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June 03, 2020  
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Dr. Leo Pinczewski

Dr. Leo Pinczewski: Innovator in ACL Reconstruction


March 10, 2006

Dr. Leo Pinczewski: Innovator in ACL Reconstruction

By Neal Patel, Knee1/Body1 Staff

The movement today in anterior cruciate ligament reconstruction is towards accelerated rehabilitation. Ideally, the goal is for patients to come out of surgery with far less pain, fewer hindrances, and a quick recovery time. Dr. Leo Pinczewski, an Australian surgeon, has devised an innovative technique for ACL reconstruction, bringing him to the forefront of this crusade. Uniquely, Dr. Pinczewski’s technique uses a bioabsorbable screw to fix the tendon graft to the knee joint, providing the stability needed for a quick and unrestricted recovery.


Dr. Pinczewski received his medical degree from Sydney University in 1976. After completing his advanced surgical training, also at Sydney University, he received his Fellowship of the Royal Australian College of Surgeons in 1983. Currently, Dr. Pinczewski serves as a consultant orthopedic surgeon at the Mater Misericordiae Hospital in North Sydney and also practices at the Castlecrag Private Hospital in North Sydney.



Over the course of his career, Dr. Pinczewski has conducted more than 5,300 anterior cruciate ligament reconstructions and currently performs about 450 reconstructions per year. Dr. Pinczewaski handles approximately 5% of the anterior cruciate reconstructions in Australia.




Knee1: How did you become interested in the area of anterior cruciate ligament reconstruction?


Dr. Pinczewski: I got into ACL reconstruction by default because I was trained in joint replacement surgery. When I started in 1984, a political dispute started in our country that prohibited me from taking an appointment in a joint replacement unit. So, I joined a surgeon, Mervin J. Cross, who invited me to give him a hand with his clinic. Within my first two years at the clinic, I had operated on 150 anterior cruciate ligament/medial co-lateral ligament ruptures. These operations were open surgery. That’s how I learned all about knee ligaments. Then I went on and I did 700 open reconstructions. In 1988 we started doing arthroscopic ACL reconstruction with the middle third patella tendon and I did 1800 of those.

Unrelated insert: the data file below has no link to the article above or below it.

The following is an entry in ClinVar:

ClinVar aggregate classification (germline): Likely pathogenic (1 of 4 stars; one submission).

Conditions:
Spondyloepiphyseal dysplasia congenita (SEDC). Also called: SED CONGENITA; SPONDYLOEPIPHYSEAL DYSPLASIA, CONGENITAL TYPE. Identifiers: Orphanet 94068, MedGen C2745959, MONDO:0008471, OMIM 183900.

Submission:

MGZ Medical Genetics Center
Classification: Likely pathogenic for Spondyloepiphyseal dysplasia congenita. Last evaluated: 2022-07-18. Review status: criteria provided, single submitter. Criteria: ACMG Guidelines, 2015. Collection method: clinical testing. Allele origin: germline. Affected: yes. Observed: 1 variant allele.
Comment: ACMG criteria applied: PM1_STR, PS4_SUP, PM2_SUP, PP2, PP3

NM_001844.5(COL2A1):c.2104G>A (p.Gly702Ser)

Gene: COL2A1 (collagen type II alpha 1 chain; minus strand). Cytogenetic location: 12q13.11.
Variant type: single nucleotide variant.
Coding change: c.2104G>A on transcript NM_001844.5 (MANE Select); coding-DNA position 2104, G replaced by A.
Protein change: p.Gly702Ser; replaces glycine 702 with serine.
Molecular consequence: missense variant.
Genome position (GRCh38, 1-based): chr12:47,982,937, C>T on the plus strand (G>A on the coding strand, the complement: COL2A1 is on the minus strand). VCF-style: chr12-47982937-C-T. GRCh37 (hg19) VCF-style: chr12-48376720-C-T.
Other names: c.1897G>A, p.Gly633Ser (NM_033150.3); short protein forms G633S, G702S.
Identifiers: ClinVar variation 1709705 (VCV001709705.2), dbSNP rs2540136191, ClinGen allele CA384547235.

Knee1: Did you find it advantageous to be trained in performing open knee surgeries rather than immediately starting with arthroscopic surgery?


Dr. Pinczewski: Absolutely. This training is one of the reasons why I think I have a big advantage over many surgeons who are starting out in the 90’s. My experience comes from 700 operations in which I actually cut the knee open and pulled it apart before I put it back together again. This experience gave me an intimate working knowledge of the normal and abnormal structures of the knee.


Knee1: Why do you prefer to use the hamstring tendon instead of the more conventional patella tendon in ACL reconstruction surgery?


Dr. Pinczewski: Because of the problems that I saw with utilizing the middle third patella tendon—and I saw more problems than most people because I did more operations— I started using the hamstring tendons. The difference between the hamstring technique and the patella tendon is exactly the same as the difference between open surgery and arthroscopic surgery. There is a quantum leap in patient and surgeon satisfaction. I don’t think many people will return to patella tendons once they have used hamstring tendons.